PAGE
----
Seeing the reason why a person is struggling with harmful behavior is SO important, because this is what makes possible the compassion necessary for healing.
“In the United States, 20 million women and 10 million men suffer from a clinically significant eating disorder at some time in their life”, reports the National Eating Disorders Association. We may notice someone changing to an unhealthy weight, but few of us know what to say or do.
The first step is to realize that every behavior has meaning. And if we can bring compassion to it, rather than judgment, we are more likely to help others find hope and healing, personal connection.
The Concept of ‘Health at Every Size’
I believe you can be healthy at any size. Nobody has to be a size 2. You can accept the body you have today and begin to walk the path of better self-care, beginning where you are.
A positive way that caring friends and family can help is to stop talking about food. Start asking gently to know what is going on for that person. Bring an attitude of understanding, support, and compassion for what you find.
The path to healthier coping skills is grounded in healthier relationships. People struggling with eating disorders need a supportive network of therapy, social support, friends, family, and self-care for recovery.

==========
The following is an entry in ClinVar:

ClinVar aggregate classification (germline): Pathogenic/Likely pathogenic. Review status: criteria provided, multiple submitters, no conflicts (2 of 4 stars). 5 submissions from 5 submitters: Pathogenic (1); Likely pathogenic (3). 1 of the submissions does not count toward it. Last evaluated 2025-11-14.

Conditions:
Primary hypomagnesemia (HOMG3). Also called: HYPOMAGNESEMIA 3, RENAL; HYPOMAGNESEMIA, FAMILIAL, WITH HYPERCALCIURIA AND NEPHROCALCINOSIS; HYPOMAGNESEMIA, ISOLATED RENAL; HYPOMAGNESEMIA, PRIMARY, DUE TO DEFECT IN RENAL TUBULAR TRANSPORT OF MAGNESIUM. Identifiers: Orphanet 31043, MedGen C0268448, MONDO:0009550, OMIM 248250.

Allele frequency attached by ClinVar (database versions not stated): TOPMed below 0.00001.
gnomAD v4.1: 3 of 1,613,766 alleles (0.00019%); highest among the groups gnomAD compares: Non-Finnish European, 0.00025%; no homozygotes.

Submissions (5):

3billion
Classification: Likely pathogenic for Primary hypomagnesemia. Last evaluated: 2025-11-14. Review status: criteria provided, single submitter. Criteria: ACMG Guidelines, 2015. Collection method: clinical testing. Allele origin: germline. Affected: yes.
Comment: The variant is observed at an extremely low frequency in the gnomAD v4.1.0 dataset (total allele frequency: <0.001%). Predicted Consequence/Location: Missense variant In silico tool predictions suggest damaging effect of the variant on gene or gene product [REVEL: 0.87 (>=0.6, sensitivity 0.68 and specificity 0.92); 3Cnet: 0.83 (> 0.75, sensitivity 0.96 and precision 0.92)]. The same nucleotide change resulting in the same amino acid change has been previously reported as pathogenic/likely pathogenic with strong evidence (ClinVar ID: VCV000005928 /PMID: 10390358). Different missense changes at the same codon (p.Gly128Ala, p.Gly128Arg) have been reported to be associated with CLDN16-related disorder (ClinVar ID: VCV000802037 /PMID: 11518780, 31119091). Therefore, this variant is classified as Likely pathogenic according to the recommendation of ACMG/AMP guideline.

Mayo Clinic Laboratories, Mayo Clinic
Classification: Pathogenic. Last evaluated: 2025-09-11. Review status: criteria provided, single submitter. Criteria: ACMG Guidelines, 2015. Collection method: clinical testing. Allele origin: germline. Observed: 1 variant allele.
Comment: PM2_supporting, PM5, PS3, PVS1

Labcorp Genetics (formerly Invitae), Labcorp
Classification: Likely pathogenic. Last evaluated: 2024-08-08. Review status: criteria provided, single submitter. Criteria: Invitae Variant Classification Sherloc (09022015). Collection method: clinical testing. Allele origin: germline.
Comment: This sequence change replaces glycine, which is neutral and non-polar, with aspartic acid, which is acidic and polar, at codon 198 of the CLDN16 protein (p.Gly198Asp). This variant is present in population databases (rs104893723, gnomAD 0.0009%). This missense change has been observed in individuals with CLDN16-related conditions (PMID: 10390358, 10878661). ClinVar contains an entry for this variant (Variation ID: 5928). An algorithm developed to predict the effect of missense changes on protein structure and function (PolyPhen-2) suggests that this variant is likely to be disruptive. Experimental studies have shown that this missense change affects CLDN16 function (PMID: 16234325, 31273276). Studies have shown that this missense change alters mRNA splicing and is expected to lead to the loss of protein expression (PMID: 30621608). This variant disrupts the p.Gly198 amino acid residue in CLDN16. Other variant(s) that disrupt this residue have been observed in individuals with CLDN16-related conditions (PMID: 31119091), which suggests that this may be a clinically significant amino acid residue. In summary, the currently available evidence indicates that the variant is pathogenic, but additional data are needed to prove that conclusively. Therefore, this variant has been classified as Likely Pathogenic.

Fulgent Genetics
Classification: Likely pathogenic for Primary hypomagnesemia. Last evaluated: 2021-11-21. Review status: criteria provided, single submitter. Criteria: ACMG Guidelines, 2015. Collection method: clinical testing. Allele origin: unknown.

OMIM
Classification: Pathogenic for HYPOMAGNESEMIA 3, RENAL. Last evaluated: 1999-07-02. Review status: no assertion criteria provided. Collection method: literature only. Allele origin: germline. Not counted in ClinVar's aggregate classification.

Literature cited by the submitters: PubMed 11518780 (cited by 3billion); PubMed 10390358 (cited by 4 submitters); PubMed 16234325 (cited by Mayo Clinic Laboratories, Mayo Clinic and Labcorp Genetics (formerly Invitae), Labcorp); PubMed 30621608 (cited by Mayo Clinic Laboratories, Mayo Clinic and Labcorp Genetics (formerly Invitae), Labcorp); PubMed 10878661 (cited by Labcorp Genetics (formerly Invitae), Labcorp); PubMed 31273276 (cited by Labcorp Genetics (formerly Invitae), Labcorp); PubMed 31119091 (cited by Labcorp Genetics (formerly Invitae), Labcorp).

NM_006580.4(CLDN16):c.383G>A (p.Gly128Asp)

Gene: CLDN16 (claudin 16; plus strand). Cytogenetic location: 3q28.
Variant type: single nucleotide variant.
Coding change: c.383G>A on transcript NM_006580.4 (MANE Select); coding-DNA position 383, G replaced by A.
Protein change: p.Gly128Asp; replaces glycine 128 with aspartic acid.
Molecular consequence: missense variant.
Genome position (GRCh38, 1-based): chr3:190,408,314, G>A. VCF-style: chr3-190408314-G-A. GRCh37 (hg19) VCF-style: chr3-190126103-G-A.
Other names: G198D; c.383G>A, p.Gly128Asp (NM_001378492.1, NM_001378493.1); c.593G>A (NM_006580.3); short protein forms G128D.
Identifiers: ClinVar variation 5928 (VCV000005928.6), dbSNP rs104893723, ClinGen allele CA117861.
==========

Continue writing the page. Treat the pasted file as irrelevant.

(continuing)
Healthy relationships enable us to develop healthy ways to manage emotions within a window of tolerance. For trauma survivors, these relationships are much harder to come by.
We all need compassion – especially people with eating disorders and other self-harming behaviors – to help us find healthier ways to calm down and feel all right.
Related Articles by Robyn E. Brickel, MA, LMFT
- Do You Use Drugs and Alcohol to Manage Your Emotions?
- Healthy Relationships Matter More than We Think
- How to Talk With Your Adolescent About Their Drug or Alcohol Use
- Loving a Trauma Survivor: Understanding Childhood Trauma’s Impact On Relationships
- Trauma-Informed Care: Understanding the Many Challenges of Toxic Stress
- What Is Good Self-Care, and Why You Deserve It